Skip to main content


There is a fantastic scene in The Hobbit: The Battle of the Five Armies that has nothing to do with the battle itself. We see Thoirn Oakenshield (Richard Armitage) walking across the halls of Erabor, the halls itself covered in solid gold. He has a vision of himself sinking to the abyss of the halls that have melted down to liquid, screaming and crying out for help, but only sinking faster. The last time we left his company, they had driven the dragon Smaug out from under the Lonley Mountain, but let him loose on the people of Lake Town. The son of Thrain, son of Thorn has his home again, but has gone mad with greed over the treasure. The pissed off former residents of the town, led by Bard (Luke Evans), along with King Thranduil (Lee Pace) demand he honor his promise to share in the wealth of the Mountain, or else they'll reign Elvish arrows down on his ass. Blinded by his greed, his own company begins to turn on him, including Bilbo Baggins (Martin Freeman) who tries to make a deal with the leaders of the Men and King of Mirkwood  in order to get him to listen to some sense. The scene in question is simple, but well-acted by Armitage, because we're allowed to see just how much his greed and stubbornness has affected all those around him. I also think it's an excellent metaphor for what's become of director, co-writer and producer Peter Jackson.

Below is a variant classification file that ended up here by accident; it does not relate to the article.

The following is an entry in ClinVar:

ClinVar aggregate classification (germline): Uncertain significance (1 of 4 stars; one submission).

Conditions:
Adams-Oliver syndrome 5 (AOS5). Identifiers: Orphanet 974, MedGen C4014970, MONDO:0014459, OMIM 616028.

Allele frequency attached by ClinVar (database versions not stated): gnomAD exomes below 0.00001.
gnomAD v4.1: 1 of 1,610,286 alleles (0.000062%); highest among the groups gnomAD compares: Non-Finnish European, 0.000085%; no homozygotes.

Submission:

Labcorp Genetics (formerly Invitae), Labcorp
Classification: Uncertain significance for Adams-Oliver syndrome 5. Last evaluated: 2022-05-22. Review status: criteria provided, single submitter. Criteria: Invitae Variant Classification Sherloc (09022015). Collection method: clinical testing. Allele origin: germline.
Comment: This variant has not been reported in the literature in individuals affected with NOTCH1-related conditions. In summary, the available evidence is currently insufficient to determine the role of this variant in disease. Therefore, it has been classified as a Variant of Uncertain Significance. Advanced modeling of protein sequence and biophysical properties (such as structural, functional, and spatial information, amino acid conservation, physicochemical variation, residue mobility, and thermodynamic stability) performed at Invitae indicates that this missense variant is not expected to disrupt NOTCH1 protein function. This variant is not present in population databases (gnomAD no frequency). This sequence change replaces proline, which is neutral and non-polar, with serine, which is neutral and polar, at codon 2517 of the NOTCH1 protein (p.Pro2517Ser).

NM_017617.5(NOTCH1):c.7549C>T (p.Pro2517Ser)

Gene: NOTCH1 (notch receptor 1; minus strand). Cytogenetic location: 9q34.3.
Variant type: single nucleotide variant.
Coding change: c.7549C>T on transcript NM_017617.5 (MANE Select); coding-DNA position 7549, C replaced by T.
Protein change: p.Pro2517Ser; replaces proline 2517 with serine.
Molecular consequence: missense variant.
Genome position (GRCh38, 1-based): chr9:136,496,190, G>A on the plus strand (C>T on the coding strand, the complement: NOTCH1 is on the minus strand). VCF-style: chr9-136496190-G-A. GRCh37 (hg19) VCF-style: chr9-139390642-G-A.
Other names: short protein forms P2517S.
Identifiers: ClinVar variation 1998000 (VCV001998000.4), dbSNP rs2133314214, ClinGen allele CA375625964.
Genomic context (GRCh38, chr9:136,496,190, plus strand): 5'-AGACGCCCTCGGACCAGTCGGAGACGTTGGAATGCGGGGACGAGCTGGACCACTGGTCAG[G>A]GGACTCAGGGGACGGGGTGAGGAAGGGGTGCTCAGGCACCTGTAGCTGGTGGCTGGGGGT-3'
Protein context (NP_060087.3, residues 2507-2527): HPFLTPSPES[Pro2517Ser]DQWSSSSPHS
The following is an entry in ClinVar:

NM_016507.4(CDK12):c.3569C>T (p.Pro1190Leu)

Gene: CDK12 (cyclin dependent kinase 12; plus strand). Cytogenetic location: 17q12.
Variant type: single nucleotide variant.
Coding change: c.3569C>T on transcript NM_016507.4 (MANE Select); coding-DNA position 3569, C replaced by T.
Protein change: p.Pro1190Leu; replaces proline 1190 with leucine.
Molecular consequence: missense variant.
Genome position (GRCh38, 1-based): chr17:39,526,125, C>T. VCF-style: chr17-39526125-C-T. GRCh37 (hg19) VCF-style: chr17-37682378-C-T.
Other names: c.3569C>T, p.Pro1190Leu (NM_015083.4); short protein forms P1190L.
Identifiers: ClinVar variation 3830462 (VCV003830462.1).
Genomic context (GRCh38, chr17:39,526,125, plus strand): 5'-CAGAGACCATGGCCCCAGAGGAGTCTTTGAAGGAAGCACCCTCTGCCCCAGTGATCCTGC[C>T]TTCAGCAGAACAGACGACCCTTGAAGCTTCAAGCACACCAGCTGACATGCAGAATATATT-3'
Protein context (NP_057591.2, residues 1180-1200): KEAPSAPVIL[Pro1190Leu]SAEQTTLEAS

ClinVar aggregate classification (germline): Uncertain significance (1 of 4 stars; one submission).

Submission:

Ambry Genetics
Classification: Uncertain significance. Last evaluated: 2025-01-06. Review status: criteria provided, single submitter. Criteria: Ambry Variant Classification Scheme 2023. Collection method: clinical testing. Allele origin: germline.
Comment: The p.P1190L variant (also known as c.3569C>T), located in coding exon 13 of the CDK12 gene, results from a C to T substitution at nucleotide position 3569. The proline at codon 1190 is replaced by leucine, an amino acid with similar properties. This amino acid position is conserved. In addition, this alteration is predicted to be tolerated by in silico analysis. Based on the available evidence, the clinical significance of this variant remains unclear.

The original Lord of the Rings trilogy was a spectacle in its own right, but the original trilogy never forgot what made the journey of the Fellowship so compelling: the individual stories of the members themselves. Jackson paid as much attention to how much of a mental and emotional toll the burden Frodo Baggins was carrying as he and Samwise Gamgee made their way to the darkness of Mordor to destroy the One Ring, as he did to the practical and visual effects. He remembered that Aragon's story of how he has to come to grips with being the rightful King of Gondor and being a leader of Men was just as important as staging the Battle of Helm's Deep. Simply put: he never forgot that the story, the character's personal dramas and arcs were just as important as wowing the audience at the sheer size, scope and clear vision of bringing J.R.R. Tolkien's world to vivid life. And it's painfully, abundantly clear that he's forgotten that crucial aspect in his prequel trilogy; none more so in the final chapter to his Middle-Earth saga, and in his films following the conclusion of Return of the King.

The titular battle between Elves, Men, Dwarves, Orcs and Goblins, as promised, is a 45-minute spectacle of CG carnage, swords clashing, shields smashing and well-executed choreography.And believe me: you feel every last minute of it, to the point where you just stare at the effects and wonder to yourself, 'when does it end?' Sure there are breaks in the action, but they feel few and far between. And even-though it runs at 2 hours and 24 minutes - the shortest of the Middle-Earth saga, it still feels like we've been in the theater for longer than that. The battle itself isn't even that impressive, because the wow factor he had when we saw an army of Uruk-hai march on the Hornburg, or seeing King Theoden march his Riders of Rohan to the fields of Pelennor at the point is long gone.